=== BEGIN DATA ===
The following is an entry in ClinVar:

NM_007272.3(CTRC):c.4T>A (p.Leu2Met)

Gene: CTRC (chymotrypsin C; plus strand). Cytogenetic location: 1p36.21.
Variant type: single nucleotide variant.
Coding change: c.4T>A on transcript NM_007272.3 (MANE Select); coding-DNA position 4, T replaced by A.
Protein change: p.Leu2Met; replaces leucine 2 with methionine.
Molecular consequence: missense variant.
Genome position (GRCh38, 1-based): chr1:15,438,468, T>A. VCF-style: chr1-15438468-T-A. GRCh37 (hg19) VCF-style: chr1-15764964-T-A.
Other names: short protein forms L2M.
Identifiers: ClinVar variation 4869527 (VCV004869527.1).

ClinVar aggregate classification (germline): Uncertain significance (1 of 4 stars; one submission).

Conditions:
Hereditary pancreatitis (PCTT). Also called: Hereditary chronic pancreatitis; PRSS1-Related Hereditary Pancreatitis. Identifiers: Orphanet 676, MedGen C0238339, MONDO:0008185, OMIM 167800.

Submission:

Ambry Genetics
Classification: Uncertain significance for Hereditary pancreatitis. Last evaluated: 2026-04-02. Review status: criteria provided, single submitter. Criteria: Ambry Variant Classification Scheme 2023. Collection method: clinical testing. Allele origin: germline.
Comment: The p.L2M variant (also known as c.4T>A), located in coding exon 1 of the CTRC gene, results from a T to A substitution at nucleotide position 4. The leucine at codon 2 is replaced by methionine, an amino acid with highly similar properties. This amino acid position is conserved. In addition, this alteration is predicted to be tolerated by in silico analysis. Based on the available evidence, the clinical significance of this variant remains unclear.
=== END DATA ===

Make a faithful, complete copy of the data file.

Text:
The following is an entry in ClinVar:

NM_007272.3(CTRC):c.4T>A (p.Leu2Met)

Gene: CTRC (chymotrypsin C; plus strand). Cytogenetic location: 1p36.21.
Variant type: single nucleotide variant.
Coding change: c.4T>A on transcript NM_007272.3 (MANE Select); coding-DNA position 4, T replaced by A.
Protein change: p.Leu2Met; replaces leucine 2 with methionine.
Molecular consequence: missense variant.
Genome position (GRCh38, 1-based): chr1:15,438,468, T>A. VCF-style: chr1-15438468-T-A. GRCh37 (hg19) VCF-style: chr1-15764964-T-A.
Other names: short protein forms L2M.
Identifiers: ClinVar variation 4869527 (VCV004869527.1).

ClinVar aggregate classification (germline): Uncertain significance (1 of 4 stars; one submission).

Conditions:
Hereditary pancreatitis (PCTT). Also called: Hereditary chronic pancreatitis; PRSS1-Related Hereditary Pancreatitis. Identifiers: Orphanet 676, MedGen C0238339, MONDO:0008185, OMIM 167800.

Submission:

Ambry Genetics
Classification: Uncertain significance for Hereditary pancreatitis. Last evaluated: 2026-04-02. Review status: criteria provided, single submitter. Criteria: Ambry Variant Classification Scheme 2023. Collection method: clinical testing. Allele origin: germline.
Comment: The p.L2M variant (also known as c.4T>A), located in coding exon 1 of the CTRC gene, results from a T to A substitution at nucleotide position 4. The leucine at codon 2 is replaced by methionine, an amino acid with highly similar properties. This amino acid position is conserved. In addition, this alteration is predicted to be tolerated by in silico analysis. Based on the available evidence, the clinical significance of this variant remains unclear.